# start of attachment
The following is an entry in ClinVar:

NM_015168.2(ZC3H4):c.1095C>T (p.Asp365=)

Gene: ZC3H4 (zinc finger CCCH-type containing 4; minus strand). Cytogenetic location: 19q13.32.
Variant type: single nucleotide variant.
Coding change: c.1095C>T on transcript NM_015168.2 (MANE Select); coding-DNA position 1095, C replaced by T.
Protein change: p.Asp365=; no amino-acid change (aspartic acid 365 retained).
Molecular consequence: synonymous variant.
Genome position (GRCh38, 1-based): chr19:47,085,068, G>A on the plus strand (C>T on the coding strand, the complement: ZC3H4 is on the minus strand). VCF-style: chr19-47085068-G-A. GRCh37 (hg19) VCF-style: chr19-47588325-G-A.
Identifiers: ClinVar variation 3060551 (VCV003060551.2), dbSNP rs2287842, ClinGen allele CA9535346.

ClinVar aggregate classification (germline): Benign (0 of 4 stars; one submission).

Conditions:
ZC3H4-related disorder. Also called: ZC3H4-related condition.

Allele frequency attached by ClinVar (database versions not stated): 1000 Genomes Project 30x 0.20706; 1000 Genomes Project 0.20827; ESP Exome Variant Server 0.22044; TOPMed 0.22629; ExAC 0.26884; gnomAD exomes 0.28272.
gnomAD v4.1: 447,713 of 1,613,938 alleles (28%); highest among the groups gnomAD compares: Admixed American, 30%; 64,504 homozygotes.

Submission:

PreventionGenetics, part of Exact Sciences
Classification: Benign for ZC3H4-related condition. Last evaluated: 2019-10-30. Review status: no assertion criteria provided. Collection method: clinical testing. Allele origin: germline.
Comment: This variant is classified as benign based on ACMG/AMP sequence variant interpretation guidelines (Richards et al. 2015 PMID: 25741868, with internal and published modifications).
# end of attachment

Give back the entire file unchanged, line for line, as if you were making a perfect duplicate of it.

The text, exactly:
The following is an entry in ClinVar:

NM_015168.2(ZC3H4):c.1095C>T (p.Asp365=)

Gene: ZC3H4 (zinc finger CCCH-type containing 4; minus strand). Cytogenetic location: 19q13.32.
Variant type: single nucleotide variant.
Coding change: c.1095C>T on transcript NM_015168.2 (MANE Select); coding-DNA position 1095, C replaced by T.
Protein change: p.Asp365=; no amino-acid change (aspartic acid 365 retained).
Molecular consequence: synonymous variant.
Genome position (GRCh38, 1-based): chr19:47,085,068, G>A on the plus strand (C>T on the coding strand, the complement: ZC3H4 is on the minus strand). VCF-style: chr19-47085068-G-A. GRCh37 (hg19) VCF-style: chr19-47588325-G-A.
Identifiers: ClinVar variation 3060551 (VCV003060551.2), dbSNP rs2287842, ClinGen allele CA9535346.

ClinVar aggregate classification (germline): Benign (0 of 4 stars; one submission).

Conditions:
ZC3H4-related disorder. Also called: ZC3H4-related condition.

Allele frequency attached by ClinVar (database versions not stated): 1000 Genomes Project 30x 0.20706; 1000 Genomes Project 0.20827; ESP Exome Variant Server 0.22044; TOPMed 0.22629; ExAC 0.26884; gnomAD exomes 0.28272.
gnomAD v4.1: 447,713 of 1,613,938 alleles (28%); highest among the groups gnomAD compares: Admixed American, 30%; 64,504 homozygotes.

Submission:

PreventionGenetics, part of Exact Sciences
Classification: Benign for ZC3H4-related condition. Last evaluated: 2019-10-30. Review status: no assertion criteria provided. Collection method: clinical testing. Allele origin: germline.
Comment: This variant is classified as benign based on ACMG/AMP sequence variant interpretation guidelines (Richards et al. 2015 PMID: 25741868, with internal and published modifications).